On November 24, 1971, a man identifying himself as Dan Cooper boarded a Northwest Orient Airlines Boeing 727 in Portland, Oregon, and hijacked the plane, extorting $200,000 in ransom and parachuting from the aircraft somewhere over Washington State.
This daring and mysterious incident has since become known as the D.B. Cooper case, and it remains one of the most famous unsolved crimes in American history. Dan Cooper became more commonly known as D.B. Cooper after a reporter mispronounced his name.
The D.B. Cooper case began on the evening of November 24, 1971, when a man calling himself Dan Cooper boarded a Northwest Orient Airlines flight from Portland, Oregon to Seattle, Washington. He was described as a middle-aged white man, approximately 6 feet tall, wearing a dark suit, black tie, white shirt, and carrying a briefcase. Cooper took a seat in the rear of the plane and ordered a bourbon and soda.
Shortly after takeoff, Cooper handed a note to a flight attendant named Florence Schaffner, who assumed it was just his phone number. However, when she read the note, she discovered that it was actually a demand for $200,000 in cash and four parachutes. Cooper also opened his briefcase and showed Schaffner what appeared to be wires and red sticks, which he claimed was a bomb.
The plane landed in Seattle, and the FBI and local authorities were notified. The money and parachutes were gathered and delivered to Cooper on the plane. Cooper then released the passengers and some of the crew, but he kept several members of the flight crew on board.
The plane took off once again and followed the directions given by Cooper by heading in a southerly direction toward Mexico City. But, somewhere over the southwestern part of the state of Washington, Cooper opened the back stairs of the plane, grabbed the money, and jumped out of the aircraft with parachutes.
Search and Investigation In The D.B. Cooper Case
The search for Cooper and the money began immediately. The FBI initiated one of the largest manhunts in American history, using helicopters, airplanes, and ground teams to search the rugged terrain of Washington and Oregon. Despite a massive effort, Cooper and the money were never found.
The FBI interviewed hundreds of people and followed thousands of leads, but they were never able to positively identify Cooper or determine his whereabouts. In 1980, a boy found a small amount of the ransom money buried along the banks of the Columbia River near Vancouver, Washington, but this discovery provided no further clues. Along with the money FBI agents found Cooper’s black clip-on tie, tie clip, and two of the four parachutes.
Suspects In The D.B. Cooper Case
While the FBI has conducted investigations into hundreds of possible suspects over the years, the agency has never been able to positively identify anybody as DB Cooper. Kenneth Christiansen, Richard McCoy Jr., and Robert Rackstraw are three of the most significant suspects in this investigation.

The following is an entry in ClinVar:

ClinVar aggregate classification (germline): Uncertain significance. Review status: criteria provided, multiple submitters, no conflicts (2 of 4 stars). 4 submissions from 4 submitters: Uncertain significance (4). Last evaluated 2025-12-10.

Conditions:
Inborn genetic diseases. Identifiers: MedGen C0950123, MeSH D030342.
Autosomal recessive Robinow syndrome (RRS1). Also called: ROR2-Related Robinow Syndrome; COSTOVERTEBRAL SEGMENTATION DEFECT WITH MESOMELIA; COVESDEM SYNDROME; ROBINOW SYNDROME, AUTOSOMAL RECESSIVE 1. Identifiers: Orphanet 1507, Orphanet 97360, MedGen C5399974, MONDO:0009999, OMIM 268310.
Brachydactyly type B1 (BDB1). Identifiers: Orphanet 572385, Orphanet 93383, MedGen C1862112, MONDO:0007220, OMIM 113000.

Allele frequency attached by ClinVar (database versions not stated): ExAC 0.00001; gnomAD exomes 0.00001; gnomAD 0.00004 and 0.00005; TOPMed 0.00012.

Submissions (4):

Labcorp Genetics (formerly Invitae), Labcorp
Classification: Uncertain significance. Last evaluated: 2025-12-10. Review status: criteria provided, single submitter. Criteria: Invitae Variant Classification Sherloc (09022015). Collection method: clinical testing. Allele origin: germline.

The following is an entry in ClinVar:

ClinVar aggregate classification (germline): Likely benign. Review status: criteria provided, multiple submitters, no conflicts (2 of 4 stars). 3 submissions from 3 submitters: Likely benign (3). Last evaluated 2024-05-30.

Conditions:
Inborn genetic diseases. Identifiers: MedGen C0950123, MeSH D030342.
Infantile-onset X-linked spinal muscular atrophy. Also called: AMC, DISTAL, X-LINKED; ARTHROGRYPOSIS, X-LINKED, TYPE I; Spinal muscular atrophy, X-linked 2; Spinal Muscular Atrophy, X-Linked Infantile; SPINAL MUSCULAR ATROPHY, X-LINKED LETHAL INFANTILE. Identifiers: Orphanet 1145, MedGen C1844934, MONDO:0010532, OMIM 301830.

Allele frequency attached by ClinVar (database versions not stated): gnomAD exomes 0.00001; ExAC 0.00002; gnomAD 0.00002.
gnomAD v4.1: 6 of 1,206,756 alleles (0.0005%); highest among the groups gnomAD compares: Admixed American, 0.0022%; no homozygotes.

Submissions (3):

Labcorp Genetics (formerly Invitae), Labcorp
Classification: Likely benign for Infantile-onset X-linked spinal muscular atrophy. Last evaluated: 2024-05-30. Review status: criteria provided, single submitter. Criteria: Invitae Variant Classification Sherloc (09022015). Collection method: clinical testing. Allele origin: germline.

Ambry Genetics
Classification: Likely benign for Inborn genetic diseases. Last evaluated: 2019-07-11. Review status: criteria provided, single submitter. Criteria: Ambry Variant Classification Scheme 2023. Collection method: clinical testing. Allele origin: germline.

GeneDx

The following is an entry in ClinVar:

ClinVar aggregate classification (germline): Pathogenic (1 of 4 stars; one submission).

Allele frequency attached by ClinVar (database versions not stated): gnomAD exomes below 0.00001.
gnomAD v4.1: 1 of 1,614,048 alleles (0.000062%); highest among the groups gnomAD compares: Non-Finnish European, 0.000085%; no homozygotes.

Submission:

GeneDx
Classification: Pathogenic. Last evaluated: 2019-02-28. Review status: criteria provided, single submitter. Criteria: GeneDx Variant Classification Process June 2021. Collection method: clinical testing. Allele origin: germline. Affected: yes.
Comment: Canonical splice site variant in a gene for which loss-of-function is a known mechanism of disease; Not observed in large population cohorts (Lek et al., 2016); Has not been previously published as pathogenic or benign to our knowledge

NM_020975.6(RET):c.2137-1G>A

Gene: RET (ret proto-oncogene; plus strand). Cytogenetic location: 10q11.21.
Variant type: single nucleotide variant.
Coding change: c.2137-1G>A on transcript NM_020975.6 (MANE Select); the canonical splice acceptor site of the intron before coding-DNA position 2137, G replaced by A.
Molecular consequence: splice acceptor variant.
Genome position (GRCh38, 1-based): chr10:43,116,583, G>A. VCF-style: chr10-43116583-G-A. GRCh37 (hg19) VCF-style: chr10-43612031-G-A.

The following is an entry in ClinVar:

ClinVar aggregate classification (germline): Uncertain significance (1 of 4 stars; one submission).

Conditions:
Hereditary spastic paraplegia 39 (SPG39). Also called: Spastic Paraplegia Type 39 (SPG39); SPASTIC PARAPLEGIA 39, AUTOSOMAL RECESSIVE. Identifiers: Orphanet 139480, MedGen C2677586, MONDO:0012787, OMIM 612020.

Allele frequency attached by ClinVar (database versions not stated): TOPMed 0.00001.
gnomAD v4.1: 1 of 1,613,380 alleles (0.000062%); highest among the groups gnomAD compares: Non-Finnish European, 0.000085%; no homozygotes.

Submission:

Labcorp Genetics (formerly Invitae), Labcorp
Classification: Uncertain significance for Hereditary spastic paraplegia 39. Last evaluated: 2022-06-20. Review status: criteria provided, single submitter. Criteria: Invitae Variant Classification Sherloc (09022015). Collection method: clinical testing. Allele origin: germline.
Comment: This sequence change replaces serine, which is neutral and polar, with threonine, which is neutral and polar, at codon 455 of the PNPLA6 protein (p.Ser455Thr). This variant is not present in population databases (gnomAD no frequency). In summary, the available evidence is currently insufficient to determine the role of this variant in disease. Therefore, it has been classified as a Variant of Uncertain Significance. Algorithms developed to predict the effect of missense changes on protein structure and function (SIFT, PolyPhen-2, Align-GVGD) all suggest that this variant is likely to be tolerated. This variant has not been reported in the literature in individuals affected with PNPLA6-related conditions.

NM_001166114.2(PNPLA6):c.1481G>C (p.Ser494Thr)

Kenneth Christiansen served in the military as a paratrooper and then worked for Northwest Orient Airlines. His brother and a few of his other friends pointed the finger of suspicion at Kenneth Christiansen. But, the FBI was unable to provide evidence that definitively linked him to the crime.
Richard McCoy Jr. was a former Army helicopter pilot. McCoy hijacked a United Airlines flight in 1972 and demanded a ransom of $500,000 before parachuting from the plane. He was later captured and sentenced to prison, but some people believe he may have also been DB Cooper.
Robert Rackstraw was a Vietnam War veteran with a history of criminal activity. Rackstraw was investigated as a potential suspect in the 1970s and again in the 2010s. He reportedly boasted to friends that he was DB Cooper, but he has denied involvement in the crime.
Theories and Speculations
Over the years, many theories and speculations have emerged about the identity of D.B. Cooper and what became of him. Some have suggested that he died during the jump or was killed shortly after landing, while others believe he managed to escape and live out his life in anonymity.
One popular theory is that Cooper was a former military paratrooper with knowledge of how to jump from a moving plane and survive. Some have even suggested that he may have been a CIA operative or a member of a secret government agency.
Others have speculated that Cooper was a criminal with ties to organized crime or that he may have been a disgruntled airline employee. Some have even claimed that they knew Cooper personally or that they were related to him.
Despite decades of investigation and speculation, the identity of D.B. Cooper remains a mystery. The case continues to capture the public’s imagination, and new theories and speculations continue to emerge. Whether Cooper died during the jump, escaped and lived out his life in anonymity, or was killed shortly after landing, it seems likely that the truth will never be known.
The D.B. Cooper case stands as a testament to the power of mystery and the enduring fascination that unsolved crimes can hold over our collective consciousness.
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